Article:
Academic journal article Jewish Bible Quarterly

The Presence of the Covenant Motif in Hosea: An Intertextual Approach for the Last Oracle in the Book

Academic journal article Jewish Bible Quarterly

The Presence of the Covenant Motif in Hosea: An Intertextual Approach for the Last Oracle in the Book

Article excerpt

INTRODUCTION (1)

The theme of the covenant (2) in the Bible has been significantly debated in modern scholarship since George E. Mendenhall's studies comparing biblical covenants with Hitite suzerainty treaties. (3) According to Reinaldo W. Siqueira, after Mendenhall's research "the phenomenal increase in literature on the topic shows how much the covenant became one of the top issues on the theological agenda." (4) One can easily perceive that this theme touches upon many aspects of biblical studies, as it does with prophetic literature. Therefore, the covenant motif in this section of the Hebrew Bible (HB) has consequently been subject to many different opinions. (5) One of the main questions is whether there is the idea of covenant in prophetic literature or not, and whether these references to the covenant are in any degree related to each other.

TWO OPINIONS

On the one hand, there are those that are basically influenced by Julius Wellhausen's historical-critical views. Wellhausen believed the biblical material can be divided into different hypothetical sources which developed in different times. He argued that the idea of a covenant between the Lord and Israel was a late creation innovated in the seventh century BCE, and influenced by the prophets before that time (6). Reflecting such ideas, Steven L. McKenzie asserted that "the eighth-century prophets--Hosea, Amos, Isaiah, and Micah--[...] do not refer to a covenant between God and Israel." (7) He argued that the full expression of the covenant between God and Israel came later in the so-called Deuteronomistic and Priestly literature. (8) In the same direction, Reinhard Feldmeier and Hermann Spieckermann describe the covenant as "a theology born in crisis." For them, this same theology "belongs to deuteronomism's exilic/post-exilic shaping of Deuteronomy." (9) John H. Hayes develops this idea, asserting that the presence of the covenant between the Lord and Israel cannot be seen in the eighth-century prophets. Hayes believes that those prophets just reflected "covenant/treaty perspectives" that "were based on conceptions associated with international political treaties" only. According to him, therefore, there is not a real covenant between the LORD and his people in the message of those prophets. Hayes argues that it is only with the prophets in the seventh-century (Jeremiah and Ezekiel) that the idea of covenant came to exist. He reasoned that it happened because the seventh-century's prophets were influenced by the final shape of the book of Deuteronomy, directly influenced by the vassal treaties of Esarhaddon (10).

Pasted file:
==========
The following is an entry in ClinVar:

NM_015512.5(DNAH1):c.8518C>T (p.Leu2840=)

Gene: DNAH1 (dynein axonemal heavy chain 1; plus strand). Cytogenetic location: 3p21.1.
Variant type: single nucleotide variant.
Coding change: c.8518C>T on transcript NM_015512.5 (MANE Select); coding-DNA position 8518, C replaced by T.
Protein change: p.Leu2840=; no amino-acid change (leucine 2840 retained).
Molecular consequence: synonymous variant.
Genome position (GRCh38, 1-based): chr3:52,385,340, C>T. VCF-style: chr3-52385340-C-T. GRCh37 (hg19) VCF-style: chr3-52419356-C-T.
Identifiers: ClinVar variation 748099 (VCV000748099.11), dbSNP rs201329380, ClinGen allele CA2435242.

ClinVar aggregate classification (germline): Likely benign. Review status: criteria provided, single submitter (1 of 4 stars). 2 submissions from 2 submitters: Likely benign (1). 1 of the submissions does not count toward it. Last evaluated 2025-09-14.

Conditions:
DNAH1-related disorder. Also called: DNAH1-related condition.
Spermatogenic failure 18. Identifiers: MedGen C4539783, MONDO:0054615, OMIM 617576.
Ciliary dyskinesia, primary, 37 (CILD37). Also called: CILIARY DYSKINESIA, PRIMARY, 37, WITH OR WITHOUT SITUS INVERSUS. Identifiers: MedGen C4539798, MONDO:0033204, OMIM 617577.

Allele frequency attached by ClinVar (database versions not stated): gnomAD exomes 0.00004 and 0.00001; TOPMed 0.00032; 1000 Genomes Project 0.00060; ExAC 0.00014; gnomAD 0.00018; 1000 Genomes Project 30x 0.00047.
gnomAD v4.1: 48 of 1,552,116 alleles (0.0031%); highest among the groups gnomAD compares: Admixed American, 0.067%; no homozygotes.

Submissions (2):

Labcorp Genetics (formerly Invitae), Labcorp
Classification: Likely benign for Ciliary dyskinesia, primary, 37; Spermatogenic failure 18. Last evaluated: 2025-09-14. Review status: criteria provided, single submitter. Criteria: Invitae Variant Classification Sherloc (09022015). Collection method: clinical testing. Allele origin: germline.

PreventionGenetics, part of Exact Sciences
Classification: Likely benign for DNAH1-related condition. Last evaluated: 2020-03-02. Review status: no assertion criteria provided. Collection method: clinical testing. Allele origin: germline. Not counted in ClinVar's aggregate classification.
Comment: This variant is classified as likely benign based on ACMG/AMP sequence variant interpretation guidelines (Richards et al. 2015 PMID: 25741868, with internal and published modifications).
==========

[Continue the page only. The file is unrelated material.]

On the other hand, there are those scholars that accept the existence and background of the covenant theology in the eighth-century prophets. According to this group of scholars, even though the Hebrew word for covenant (brit) in this section of the Hebrew Bible is generally absent, the prophets mention the covenant made between the Lord and Israel. The main reason for their conclusion, and for the rejection of the first group, is due to the fact that they take the Hebrew Bible as a literary unity as it stands in a synchronic approach, the books being written in the order they claim to have been composed. They don't share the same assumptions of the hypothetical sources propagated by Wellhausen. Dumbrell reaches this conclusion because the very terminology and elements in the eighth-century prophet's message are related to the covenant framework. (11) Douglas K. Stuart states that the message of the prophets can only make sense when their references to the Mosaic covenant, with all its curses and blessings, are taken into consideration. According to him, those prophets "simply make reference, either literally or allusively, to what is already incorporated in the Sinai covenant." (12) Similarly, Siqueira systematically presented through an exegetical study the covenantal elements in the so-called "Oracles Against the Nations" in Amos 1:2-2:16 and how the fundamental role of the covenant motif is expressed in the message of this prophet. …

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